When President Obama takes the stage at Techmer PM in Clinton, Tennessee, on Friday to announce that UT will head a $259 million advanced manufacturing project and that Oak Ridge National Laboratory will play a key role, he will share the spotlight with a shiny example of innovation, research, and collaboration between the two.
Department of Electrical Engineering and Computer Science News
Mark Dean, a professor in the College of Engineering and an icon in the world of personal computing, has added another title to his already prestigious career: National Academy of Inventors Fellow for 2014.
The College of Engineering and Eastman have built upon the momentum of their partnership by naming two new professors of practice. Yan Xu and Matthew Young received the designation as part of the company’s $2 million-plus commitment to the college.
When an accomplished faculty member takes a new position with another institution, it typically isn’t cause for celebration. However, when that institution is the National Science Foundation and the professor can continue working with their school—as is the case with UT’s Lynne Parker—it is a double bonus for the university.
UT’s role as a leader in computing advancements was affirmed again recently as a team of students captured second place at the Student Cluster Competition in New Orleans.
The Proceedings of the National Academy of Sciences, recently published an interdisciplinary study led by associate professor Gong Gu.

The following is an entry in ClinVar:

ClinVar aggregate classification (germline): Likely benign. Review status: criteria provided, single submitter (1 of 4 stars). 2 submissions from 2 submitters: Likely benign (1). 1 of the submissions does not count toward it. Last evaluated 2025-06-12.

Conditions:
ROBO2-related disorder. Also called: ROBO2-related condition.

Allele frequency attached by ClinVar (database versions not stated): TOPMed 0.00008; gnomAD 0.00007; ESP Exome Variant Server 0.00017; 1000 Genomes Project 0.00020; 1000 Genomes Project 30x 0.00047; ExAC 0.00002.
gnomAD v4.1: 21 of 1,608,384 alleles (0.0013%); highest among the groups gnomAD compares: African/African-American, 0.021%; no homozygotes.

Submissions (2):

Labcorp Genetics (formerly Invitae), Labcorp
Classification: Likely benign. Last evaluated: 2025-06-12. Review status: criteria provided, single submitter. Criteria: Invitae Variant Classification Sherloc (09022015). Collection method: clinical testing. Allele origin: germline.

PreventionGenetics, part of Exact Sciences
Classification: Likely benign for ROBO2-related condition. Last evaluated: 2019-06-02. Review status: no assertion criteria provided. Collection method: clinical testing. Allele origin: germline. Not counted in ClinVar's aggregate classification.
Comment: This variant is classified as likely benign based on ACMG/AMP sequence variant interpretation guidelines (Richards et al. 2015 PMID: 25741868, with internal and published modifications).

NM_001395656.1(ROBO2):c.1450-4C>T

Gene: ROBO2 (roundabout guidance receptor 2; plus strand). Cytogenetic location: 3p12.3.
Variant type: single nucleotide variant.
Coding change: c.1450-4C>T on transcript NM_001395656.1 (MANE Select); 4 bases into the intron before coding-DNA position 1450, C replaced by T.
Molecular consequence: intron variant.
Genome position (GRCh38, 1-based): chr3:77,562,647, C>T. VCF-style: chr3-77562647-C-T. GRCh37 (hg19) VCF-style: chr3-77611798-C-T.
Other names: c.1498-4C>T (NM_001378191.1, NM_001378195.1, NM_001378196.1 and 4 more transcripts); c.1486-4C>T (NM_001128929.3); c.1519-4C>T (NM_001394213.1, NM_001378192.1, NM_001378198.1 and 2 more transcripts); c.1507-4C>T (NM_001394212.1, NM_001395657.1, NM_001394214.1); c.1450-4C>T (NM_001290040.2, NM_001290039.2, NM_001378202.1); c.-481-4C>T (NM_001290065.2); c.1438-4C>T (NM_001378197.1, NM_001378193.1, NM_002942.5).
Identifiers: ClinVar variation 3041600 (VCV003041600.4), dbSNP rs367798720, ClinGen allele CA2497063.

The study of the properties of boundaries between different materials—something that could one day change the world of electronics—is getting a boost from research being done by scientists in UT’s College of Engineering and Oak Ridge National Laboratory.
Audris Mockus, whose research focuses on analyzing programming steps leading to problems in computer software—known as digital archaeology—has been named the new Harlan Mills Chair of Software Engineering at UT.
UT’s Innovative Computing Laboratory received even more acclaim recently as software giant Intel named it the latest Intel Parallel Computing Center.
A father and daughter pair of University of Tennessee, Knoxville, graduates have teamed up to help give back to members of the United States military through their program Diving with Heroes.
Joe Brickey, a 1985 electrical engineering grad, and Jill Hottel, who got her bachelor’s in geography in 2004 and her master’s in 2010, started the program as a way to help wounded veterans regain their lost sense of mobility via diving.